Newspaper article International New York Times

Executives Advocate More Energy Research ; Federal Budget Is Too Low, They Argue, Threatening Long-Term Goals of U.S

Newspaper article International New York Times

Executives Advocate More Energy Research ; Federal Budget Is Too Low, They Argue, Threatening Long-Term Goals of U.S

Article excerpt

At stake are not just long-term goals like reducing emissions of greenhouse gases, said Bill Gates, but also continued United States leadership in industries of the future.

The United States government is spending far too little money on energy research, putting at risk the long-term goals of reducing carbon emissions and alleviating energy poverty, some of the country's top business leaders found in a new report.

The leaders, sitting as the American Energy Innovation Council, a group of six executives that includes Bill Gates, the co-founder of Microsoft, and Jeffrey R. Immelt, the chief executive of General Electric, urged Congress and the White House to make expanded energy research a strategic national priority.

The executives pointed out that the United States had fallen behind a slew of other countries in the percentage of economic output being spent on energy research, among them China, Japan, France and South Korea. Their report urged leaders of both political parties to start increasing funds to ultimately triple today's level of research spending, about $5 billion a year.

"Growing and consistent appropriations for energy innovation should be a top U.S. priority over the next decade," the business leaders recommended in their report. "The budget numbers over the last five years are a major failure in U.S. energy policy."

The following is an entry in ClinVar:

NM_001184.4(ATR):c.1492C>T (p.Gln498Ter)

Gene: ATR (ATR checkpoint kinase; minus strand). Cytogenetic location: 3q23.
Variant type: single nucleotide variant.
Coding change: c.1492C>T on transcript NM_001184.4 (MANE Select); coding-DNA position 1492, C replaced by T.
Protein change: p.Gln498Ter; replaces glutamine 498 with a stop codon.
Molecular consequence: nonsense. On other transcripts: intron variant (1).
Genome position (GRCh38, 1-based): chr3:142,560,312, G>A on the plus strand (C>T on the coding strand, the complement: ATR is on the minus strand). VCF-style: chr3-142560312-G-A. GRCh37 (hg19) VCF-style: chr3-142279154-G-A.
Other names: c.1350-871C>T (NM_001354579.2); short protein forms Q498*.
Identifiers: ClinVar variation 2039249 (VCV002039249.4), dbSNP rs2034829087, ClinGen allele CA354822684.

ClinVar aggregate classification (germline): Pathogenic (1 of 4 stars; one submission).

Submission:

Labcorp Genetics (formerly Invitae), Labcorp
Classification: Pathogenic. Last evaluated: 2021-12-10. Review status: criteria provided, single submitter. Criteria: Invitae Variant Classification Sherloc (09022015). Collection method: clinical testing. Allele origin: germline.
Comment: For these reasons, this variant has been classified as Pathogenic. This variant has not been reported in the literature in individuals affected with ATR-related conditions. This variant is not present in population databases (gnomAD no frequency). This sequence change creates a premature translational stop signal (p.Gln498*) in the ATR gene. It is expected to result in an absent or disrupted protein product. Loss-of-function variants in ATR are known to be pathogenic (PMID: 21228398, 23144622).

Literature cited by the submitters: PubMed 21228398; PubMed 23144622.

At stake, Mr. Gates said in an interview, are not just long-term goals like reducing emissions of greenhouse gases, but also American leadership in industries of the future, including advanced nuclear reactors and coal-burning power plants that could capture and bury their own emissions.

"Our universities, our national labs are the best in the world," Mr. Gates said, but he added that a chronic funding shortfall was holding back the pace of their work.

The report did credit the Obama administration and Congress with some gains, including a one-time injection of funds in the economic stimulus bill of 2009. But subsequent budgets have essentially dropped back to prior levels, and spending on American energy research remains far below the high point it reached just after the energy crises of the 1970s.

In the past, the report found, investments in energy innovation have paid major dividends. Mr. Gates cited the example of hydraulic fracturing to unlock natural gas and oil in shale deposits, a technique developed in part with federal research money that has led to a newfound abundance of oil and gas, lowering prices for consumers.

Similar innovation is needed in low-emission sources of energy, the report found, if the goal of limiting global warming is to be met while making energy more available to poor people around the world. Experts involved in writing the report said the needed breakthroughs included safer types of nuclear reactors, cheaper methods of capturing carbon dioxide emissions at power plants and improved batteries that can store large amounts of energy. …

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